Two weeks ago, while we were at NRF 2014 in New York City, we partnered with global retail consultancy Envirosell and its founder Paco Underhill (author of "Why We Buy") to host a number of NYC Store Tours.
Envirosell and Paco specialize in consumer behavior, and store layout and design. Paco took participants on a tour -- which Envirosell calls a "Store Clinic" -- of notable stores in lower Manhattan, including the Verizon flagship store, the Nike Running Flatiron store, Victoria's Secret, Citibank, Sephora, Paragon Sports and Country Floors (a boutique tile store). Paco and Envirosell work with each of these retailers in a variety of ways. Below are a number of highlights from the tour.
Entering the store:
- "Think about how customers walk by your store: Perpendicular signage is best."
Each store featured a carefully planned "information architecture" throughout.
Inside the store:
- "Be conscious about the height of products in your store."
- All the stores on the tour have carefully planned "information architecture": There is a strategy to which products and sections are placed where along the customer journey through the store.
- About the lifestyle section in the Verizon store: "Products are categorized by lifestyle solutions (Home and On the Go, Get Fit, Find Your Rhythm, etc.). This way, you can present your products to the consumer as a story and how various products work together. Show an entire ecosystem of products and how they enhance the experience around your wireless device. From a retailer perspective, you can showcase and sell items you traditionally wouldn't sell in a wireless store, like fitness accessories for example."
- Unlabeled fragrance station around an iPad at Sephora: This display allows you to smell a sample fragrance and then tap on the tablet to get more information about each one (see photo below).
- 'Skin iQ' display at Sephora: There is a special scanner that scans a consumer's skin to find complementary products for that exact skin tone.
The concierge at Sephora will never ask, 'How can I help you?' They are trained to watch for body language indicating a need for assistance.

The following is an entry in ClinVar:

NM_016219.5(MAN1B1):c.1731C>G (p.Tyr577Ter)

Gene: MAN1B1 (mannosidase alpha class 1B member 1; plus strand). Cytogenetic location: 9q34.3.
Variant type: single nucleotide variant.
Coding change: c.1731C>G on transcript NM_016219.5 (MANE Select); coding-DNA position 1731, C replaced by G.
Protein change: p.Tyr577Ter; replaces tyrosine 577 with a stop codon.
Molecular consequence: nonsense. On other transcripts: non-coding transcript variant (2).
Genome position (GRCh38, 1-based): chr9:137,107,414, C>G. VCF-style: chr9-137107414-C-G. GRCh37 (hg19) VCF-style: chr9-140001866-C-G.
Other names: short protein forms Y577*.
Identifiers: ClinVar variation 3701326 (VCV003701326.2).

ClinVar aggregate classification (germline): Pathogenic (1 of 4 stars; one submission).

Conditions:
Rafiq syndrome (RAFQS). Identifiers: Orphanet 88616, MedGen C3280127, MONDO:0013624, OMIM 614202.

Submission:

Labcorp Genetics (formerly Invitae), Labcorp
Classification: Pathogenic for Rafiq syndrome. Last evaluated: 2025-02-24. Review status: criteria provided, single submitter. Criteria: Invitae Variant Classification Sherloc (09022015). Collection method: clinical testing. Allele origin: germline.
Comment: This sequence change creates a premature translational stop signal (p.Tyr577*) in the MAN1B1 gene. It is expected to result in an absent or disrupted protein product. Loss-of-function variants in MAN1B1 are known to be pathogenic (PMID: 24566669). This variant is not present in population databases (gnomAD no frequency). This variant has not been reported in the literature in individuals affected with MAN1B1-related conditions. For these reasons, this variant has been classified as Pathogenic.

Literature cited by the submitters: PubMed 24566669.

- Two hands free concept: "Mobile POS is great, but leaves retail staff with only one hand free. Make sure a mobile POS device is flexible, like a smartphone staff can put in their pocket, or a handheld that can easily be put down to demo other products or devices."
By educating consumers on options, there is an opportunity to upsell.
- Concierge at Sephora: "They may say hello, but they will never ask, 'How can I help you?' right away. They want consumers to come in and start looking and then they are trained to look for body language and signs that would indicate they might want additional assistance, at which point a beauty expert walks over to help the consumer.
"It's all about providing a safe zone for consumers, no confrontation, a 'come in and explore' browsing experience as opposed to 'what can we sell you?'
"Consumers don't come to Sephora to buy makeup, they come for the expertise Sephora staff can provide. It's all about beauty education (Sephora staff go through rigorous training before they hit the sales floor), very consultative and hands-on (they will sit you down and test the exact color of foundation you should buy before you buy it).
"Educate to sell: By educating consumers on options, there is more of an opportunity to sell more."
The most important part of future retail: back-end integration with supply channels.
About retail in general:
- The most important part of retail going forward: back-end integration with supply channels. "The biggest problem with American retail is too many stores are 'overstored' (too much stock tucked away in storage) and 'underserved' (too few quality staff on hand)."